Where Have You Gone?

My daughter and I are walking through the cemetery two blocks from our house. It is early summer, the air warm, leaves green, the walk not yet unpleasant. At another time, I will point out to her headstones marked with surnames of those I know, have known, have wanted to forget (one, my first flame: a trickster with a big mouth and restless heart).

           But today, we search for one name: Michael Fleming, dead at forty-seven, two years buried. His daughter, Arielle, visits Michael’s parents by the grudging grace of her mother. Arielle and my daughter have been friends since pre-K, and remain so, even with a state and spotty visits separating them.

           Although we hunt for Michael’s grave, we know why we’re really here. This is a safe place, insulated from traffic and distraction. She knows what’s coming. Yesterday, while Swiffering behind her bed, I found an opened Shock Top, its neck clotted with rotten froth; a merlot bottle, its cork stabbed at a sloppy angle with a paring knife; and the empty belly of a soured chianti. I do not know how much was in there to begin with. When I confronted her, she said, not much. “It was nasty. Like vinegar.”

           The beer? She tightened her lips, shook her head.

           When I told my husband about the stash, he excused it as curiosity, maybe Arielle had something to do with it.

           “Did you drink with Arielle?” I ask.

           “No. She says she’ll never drink because of her father.” 

           Michael told me he was three years clean when I saw him five (six?) years ago at the Quick Check. He’d locked his keys in the car, his cell phone was dead, and he’d just been fired from his job for someone cheaper. And still: the custody battle. “New Jersey favors the mothers, even when they suck.”

           Bad luck had thinned him out. His tattoos’ original imprints bled into his blotchy skin, their vigor exhausted. But Arielle’s name, etched on his inner arm in girly cursive, endured.  

           I ask my daughter why she drank.

           “I don’t know,” she says. “I thought it would help me forget.”

           “Forget what?”

           “I don’t know. The things that bother me.”

           This is beyond curiosity. This is another step into an epicenter of disaster. After the first step—cuts on her arms—I recruited a psychiatrist and psychologist, found myself at mass, thanked God for my life, my family, and out-of-network benefits.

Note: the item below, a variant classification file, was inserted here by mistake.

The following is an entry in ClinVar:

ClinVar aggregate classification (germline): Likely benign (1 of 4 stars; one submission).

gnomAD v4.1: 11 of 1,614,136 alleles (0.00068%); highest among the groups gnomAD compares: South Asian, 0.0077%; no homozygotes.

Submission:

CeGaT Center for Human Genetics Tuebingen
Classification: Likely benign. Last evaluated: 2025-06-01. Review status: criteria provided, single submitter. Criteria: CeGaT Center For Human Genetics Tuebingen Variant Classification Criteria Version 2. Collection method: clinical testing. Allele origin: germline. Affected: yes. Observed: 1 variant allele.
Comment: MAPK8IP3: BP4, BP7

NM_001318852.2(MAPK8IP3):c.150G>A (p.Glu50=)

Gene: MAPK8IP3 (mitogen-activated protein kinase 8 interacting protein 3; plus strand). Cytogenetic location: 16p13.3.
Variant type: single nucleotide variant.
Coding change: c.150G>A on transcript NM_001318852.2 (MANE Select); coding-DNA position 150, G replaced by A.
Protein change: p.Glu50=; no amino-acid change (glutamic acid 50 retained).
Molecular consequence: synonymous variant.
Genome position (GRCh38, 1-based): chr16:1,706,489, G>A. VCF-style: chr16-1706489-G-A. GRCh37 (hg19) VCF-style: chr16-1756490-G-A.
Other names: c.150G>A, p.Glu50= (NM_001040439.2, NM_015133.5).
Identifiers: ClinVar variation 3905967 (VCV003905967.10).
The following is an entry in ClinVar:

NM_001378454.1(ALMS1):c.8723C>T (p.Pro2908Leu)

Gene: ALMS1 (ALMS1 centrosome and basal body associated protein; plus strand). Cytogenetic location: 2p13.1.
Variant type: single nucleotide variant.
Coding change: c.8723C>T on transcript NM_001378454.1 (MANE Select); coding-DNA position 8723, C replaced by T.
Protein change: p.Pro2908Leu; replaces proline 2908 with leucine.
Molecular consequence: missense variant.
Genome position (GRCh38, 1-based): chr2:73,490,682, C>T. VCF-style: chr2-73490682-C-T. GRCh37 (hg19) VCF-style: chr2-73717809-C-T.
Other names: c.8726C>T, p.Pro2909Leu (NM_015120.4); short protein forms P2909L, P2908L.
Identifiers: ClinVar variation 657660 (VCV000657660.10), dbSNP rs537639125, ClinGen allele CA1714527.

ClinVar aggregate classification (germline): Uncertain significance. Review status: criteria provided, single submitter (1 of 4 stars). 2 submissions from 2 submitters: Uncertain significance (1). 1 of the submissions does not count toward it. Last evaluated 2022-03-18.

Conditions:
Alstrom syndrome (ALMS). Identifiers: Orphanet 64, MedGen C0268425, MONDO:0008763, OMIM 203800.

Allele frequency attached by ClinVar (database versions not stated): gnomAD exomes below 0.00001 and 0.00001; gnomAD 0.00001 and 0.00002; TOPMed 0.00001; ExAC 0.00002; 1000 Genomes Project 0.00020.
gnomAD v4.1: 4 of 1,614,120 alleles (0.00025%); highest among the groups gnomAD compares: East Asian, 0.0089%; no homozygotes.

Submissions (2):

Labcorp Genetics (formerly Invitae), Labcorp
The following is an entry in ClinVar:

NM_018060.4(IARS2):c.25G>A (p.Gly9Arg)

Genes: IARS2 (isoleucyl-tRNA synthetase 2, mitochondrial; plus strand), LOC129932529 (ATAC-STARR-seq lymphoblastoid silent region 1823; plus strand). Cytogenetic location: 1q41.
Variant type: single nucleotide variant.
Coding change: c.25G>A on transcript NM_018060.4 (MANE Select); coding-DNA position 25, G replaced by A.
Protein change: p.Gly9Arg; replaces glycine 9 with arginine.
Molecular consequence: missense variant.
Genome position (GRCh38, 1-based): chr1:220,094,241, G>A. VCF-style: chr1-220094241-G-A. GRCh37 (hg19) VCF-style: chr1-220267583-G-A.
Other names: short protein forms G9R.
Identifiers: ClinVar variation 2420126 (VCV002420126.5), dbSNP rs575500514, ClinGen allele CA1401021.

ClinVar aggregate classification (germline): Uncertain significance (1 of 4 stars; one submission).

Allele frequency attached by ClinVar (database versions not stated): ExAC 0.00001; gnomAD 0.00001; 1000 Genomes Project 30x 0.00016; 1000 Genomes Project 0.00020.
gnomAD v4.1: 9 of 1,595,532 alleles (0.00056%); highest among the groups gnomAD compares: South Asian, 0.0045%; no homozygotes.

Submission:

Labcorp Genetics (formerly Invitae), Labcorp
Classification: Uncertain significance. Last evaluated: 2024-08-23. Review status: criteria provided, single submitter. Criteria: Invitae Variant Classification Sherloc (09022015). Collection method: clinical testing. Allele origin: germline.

The small graves are marbled gray bricks pressed to the earth, some titled simply: MOTHER, FATHER, SON, DAUGHTER. My daughter was here last week with Arielle and the family to commemorate Michael. I imagine them tip-toeing around the stones of strangers bedded beneath their sorry feet. No pomp of granite headstones, flowers, or reedy crosses here, just the economy of humble reverence.

           She bends to read the stones. “It has to be here somewhere.”

           At age eleven, she outgrew me and may add an inch or more before her fifteenth birthday. Her body: strong, softly curved. A woman. Strange. Arielle, though dainty by comparison, has black, witchy fingernails, a fake snake tattoo on her calf, short-shorts—their inner pockets spread like silly wings on her wiry thighs—and the specter of a boyfriend, Josh, who my daughter met on FaceTime. “He’s okay,” she said. “Weird.”

           I should not ask, but do. “Did you tell Arielle about the cutting?”

           “No,” she says. “I trusted her with some other stuff. I didn’t want to add on more.”

           Her cuts have healed, yet one inner arm betrays a brown patch like a casual error in pigmentation. On the opposite shoulder: white, horizontal lines, slightly raised. Mine, hidden on my hips, stitched to silence, confess nothing. Not yet.

           In a kindergarten photo, taken the morning of their field trip to The Land of Make Believe, she and Arielle, smiles radiant, clutch hands. Matching BFF bracelets. Sisters inviolate.

           It would be their last year together.

           A slate sky frames the church across the street. Before we resign our search, she says, “They bury the dead babies over there.” She points to a corner nearly hidden by trees.

           I used to hang over her crib, clapped with dread. I imagined her still and hard as stone, blue-lipped as if drowned. I saw myself throw her down the stairs, thieves attacking me while she screamed… you know, don’t you, private terrors such as these? The illusive peril quelled only by pills in the morning, pills at night. The deep breathing and yoga shit do not work.